Digital Transformation Beyond RPA Whitepaper
In their journey to become digital-first, organizations are increasingly investing in process automation to improve operational efficiency and productivity, and reduce their costs. After digitizing assets, a natural next step is to use computer software and hardware to standardize, streamline and automate the business processes that utilize them. They’re investing in technologies like RPA and low-code application development platforms to automate workflows, replace manual, error-prone tasks, and transform themselves into smarter, more efficient workplaces.
RPA and low-code are two different software products. They're related technologies, but there are a few differences you should consider if you're evaluating which is the right automation tool for your organization. To learn when you should be using what, keep on reading.
First, let’s start with a few definitions.
What Is Robotic Process Automation (RPA)?
RPA is a form of business process automation technology based on the concept of software robots or digital workers.
These software-based robots, or bots, can mimic many human user interactions with other software systems. For example, they can log into applications, move files and folders, copy and paste data, fill out forms, extract structured and semi-structured data from documents, and scrape browsers—just as a human would.
Because these bots can emulate human actions with high predictability and speed, RPA is often used in back-office processes to automate mechanical and routine tasks that don’t add much value but take up a lot of time—at the expense of more strategic and impactful activities.
How Does RPA Work?
RPA uses sets of predefined rules—“if this” happens, “then that” should happen. And whenever something happens that is not contemplated within these rules, the bot escalates the situation and requests human aid.
What makes RPA even more interesting is that you can combine it with other technologies like optical character recognition (OCR) and natural language processing (NLP), allowing your bots to “read” documents or forms, translate voice, convert unstructured to structured data, and input it autonomously into digital systems such as your CRM.
For example, you can have a customer or employee’s written or spoken interactions with a chatbot trigger an RPA bot to automatically collect all existing data on that customer from multiple systems of record and display it in a customer service dashboard.
You can also combine RPA with artificial intelligence (AI) and machine learning (ML), enabling your bots to improve their accuracy and precision over time by learning from additional training data and human inputs.
Benefits of RPA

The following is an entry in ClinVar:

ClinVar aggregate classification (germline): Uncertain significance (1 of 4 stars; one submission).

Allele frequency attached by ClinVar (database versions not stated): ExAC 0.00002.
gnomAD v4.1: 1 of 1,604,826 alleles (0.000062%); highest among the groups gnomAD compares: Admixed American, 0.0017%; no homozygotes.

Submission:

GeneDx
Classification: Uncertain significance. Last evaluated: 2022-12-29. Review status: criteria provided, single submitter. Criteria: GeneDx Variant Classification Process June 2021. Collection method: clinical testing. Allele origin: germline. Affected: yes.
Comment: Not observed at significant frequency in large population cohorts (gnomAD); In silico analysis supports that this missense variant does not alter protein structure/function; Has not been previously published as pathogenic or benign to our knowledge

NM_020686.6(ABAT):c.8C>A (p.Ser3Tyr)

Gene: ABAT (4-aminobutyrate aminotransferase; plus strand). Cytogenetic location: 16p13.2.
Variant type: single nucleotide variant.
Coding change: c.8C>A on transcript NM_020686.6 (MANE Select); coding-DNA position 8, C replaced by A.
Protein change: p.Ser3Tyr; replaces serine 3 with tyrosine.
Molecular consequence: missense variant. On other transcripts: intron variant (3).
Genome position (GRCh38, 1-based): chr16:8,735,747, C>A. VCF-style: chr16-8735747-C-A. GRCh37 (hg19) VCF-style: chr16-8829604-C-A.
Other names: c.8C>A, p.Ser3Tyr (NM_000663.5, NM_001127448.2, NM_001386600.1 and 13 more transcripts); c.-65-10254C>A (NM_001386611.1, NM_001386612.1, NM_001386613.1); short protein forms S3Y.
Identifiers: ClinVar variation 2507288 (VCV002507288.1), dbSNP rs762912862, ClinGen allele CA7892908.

When RPA is done right, you can benefit significantly:
Although its business benefits are clear, RPA is not a panacea for every operational ill, or for every company and every process. Because it has the potential to eliminate jobs, it can create employee resistance and other talent management challenges.
And there are other issues, as well.
Limitations of RPA
RPA has the following limitations:
So, When Should You Use RPA?
A great use case for RPA is automating business processes associated with legacy systems. Many of these legacy systems support back-office processes, don’t change that frequently, and lack some of the more modern ways to connect to them, like APIs. Since the only practical option to access them is via their user interface, and since their stability minimizes bot maintenance costs, RPA is a viable option.
A good example is having to interact with a legacy core system that was developed in COBOL or another outdated technology. In this kind of scenario, RPA acts as a practical alternative: unobtrusively enabling you to automate processes and make them more efficient, without having to rely on updates to the underlying legacy system.
Another good use case for RPA is departmental automation, where bot creation and implementation is managed entirely within the department, and not by IT. Many RPA tools are designed to be used by citizen developers, and as such, are good for automating those departmental tasks that might be a lower priority for IT (and fall below their cut line), but are important for efficient departmental operations.
And because RPA is relatively easy to learn and start using, it’s also a good tool for your first automation projects, or proof of concepts, where you want to just try something out and see how it works.
In short, you should consider using RPA for automating business processes if:
- The business processes targeted for automation are manually intensive, repetitive, and stable
- The systems connected to these processes lack APIs